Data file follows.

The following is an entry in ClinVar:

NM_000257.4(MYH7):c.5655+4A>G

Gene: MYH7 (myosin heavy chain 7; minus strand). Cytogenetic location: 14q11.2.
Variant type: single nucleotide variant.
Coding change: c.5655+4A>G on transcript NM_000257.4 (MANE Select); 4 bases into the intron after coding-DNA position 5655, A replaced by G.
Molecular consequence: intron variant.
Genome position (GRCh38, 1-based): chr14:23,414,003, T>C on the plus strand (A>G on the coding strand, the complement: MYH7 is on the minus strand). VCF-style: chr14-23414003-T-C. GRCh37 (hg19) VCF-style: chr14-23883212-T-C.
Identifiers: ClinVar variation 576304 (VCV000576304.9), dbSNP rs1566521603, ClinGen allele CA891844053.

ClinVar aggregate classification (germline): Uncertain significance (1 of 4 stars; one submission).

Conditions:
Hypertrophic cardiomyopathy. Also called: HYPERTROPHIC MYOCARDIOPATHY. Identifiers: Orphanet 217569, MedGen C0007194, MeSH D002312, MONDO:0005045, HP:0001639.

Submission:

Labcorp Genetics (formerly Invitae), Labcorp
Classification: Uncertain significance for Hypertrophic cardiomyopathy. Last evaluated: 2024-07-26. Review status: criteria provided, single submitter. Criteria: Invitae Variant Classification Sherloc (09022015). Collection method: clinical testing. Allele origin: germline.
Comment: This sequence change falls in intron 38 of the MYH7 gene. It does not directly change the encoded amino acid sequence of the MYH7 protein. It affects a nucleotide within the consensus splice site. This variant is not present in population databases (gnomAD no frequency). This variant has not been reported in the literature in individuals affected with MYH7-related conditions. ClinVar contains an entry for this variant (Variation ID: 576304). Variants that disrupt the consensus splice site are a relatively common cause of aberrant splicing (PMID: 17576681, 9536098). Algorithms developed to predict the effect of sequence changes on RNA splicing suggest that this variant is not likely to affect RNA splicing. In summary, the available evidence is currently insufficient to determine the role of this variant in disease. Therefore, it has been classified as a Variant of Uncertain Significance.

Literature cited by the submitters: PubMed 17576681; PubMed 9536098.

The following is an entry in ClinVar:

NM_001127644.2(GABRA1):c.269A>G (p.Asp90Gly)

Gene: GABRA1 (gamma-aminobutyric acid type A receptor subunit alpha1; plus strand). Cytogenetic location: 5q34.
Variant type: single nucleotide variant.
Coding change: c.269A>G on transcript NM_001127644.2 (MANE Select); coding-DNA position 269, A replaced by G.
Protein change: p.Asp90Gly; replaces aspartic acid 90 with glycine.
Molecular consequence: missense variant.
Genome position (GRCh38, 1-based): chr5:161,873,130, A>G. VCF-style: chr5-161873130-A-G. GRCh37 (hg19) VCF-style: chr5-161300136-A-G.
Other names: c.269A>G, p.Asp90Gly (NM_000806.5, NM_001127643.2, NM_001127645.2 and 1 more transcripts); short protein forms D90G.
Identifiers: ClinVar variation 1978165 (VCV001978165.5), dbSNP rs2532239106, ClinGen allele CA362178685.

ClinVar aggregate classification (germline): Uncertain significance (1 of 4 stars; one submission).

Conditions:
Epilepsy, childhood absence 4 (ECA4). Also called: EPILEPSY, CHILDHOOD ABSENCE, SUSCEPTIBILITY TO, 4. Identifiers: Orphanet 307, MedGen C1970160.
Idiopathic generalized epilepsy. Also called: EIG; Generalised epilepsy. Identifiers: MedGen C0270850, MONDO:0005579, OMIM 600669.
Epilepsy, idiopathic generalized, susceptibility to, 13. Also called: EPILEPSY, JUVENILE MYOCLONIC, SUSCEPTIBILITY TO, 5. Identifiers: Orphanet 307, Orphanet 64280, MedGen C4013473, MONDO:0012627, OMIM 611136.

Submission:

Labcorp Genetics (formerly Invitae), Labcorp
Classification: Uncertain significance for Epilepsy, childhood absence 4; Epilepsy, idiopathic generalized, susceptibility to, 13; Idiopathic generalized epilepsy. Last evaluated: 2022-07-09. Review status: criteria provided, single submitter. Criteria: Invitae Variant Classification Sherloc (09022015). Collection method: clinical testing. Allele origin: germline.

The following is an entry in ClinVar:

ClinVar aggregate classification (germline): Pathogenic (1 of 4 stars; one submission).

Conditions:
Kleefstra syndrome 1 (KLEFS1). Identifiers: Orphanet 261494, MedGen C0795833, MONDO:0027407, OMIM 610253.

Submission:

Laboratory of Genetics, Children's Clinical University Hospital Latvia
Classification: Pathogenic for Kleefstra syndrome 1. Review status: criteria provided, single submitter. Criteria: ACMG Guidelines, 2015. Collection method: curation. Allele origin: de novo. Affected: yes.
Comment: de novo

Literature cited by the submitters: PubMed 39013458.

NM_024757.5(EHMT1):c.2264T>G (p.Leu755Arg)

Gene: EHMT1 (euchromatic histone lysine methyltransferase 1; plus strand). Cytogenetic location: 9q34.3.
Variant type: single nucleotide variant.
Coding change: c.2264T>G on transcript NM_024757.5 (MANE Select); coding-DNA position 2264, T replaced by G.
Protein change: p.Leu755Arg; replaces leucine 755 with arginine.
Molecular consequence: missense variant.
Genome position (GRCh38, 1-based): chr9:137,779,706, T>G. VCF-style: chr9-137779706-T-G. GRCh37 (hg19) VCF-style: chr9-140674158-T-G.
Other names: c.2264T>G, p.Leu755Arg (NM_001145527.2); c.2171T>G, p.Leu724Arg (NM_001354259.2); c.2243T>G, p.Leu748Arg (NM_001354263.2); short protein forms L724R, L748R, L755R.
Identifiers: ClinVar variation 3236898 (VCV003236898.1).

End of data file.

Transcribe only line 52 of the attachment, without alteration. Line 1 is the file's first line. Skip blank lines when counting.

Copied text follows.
Identifiers: ClinVar variation 3236898 (VCV003236898.1).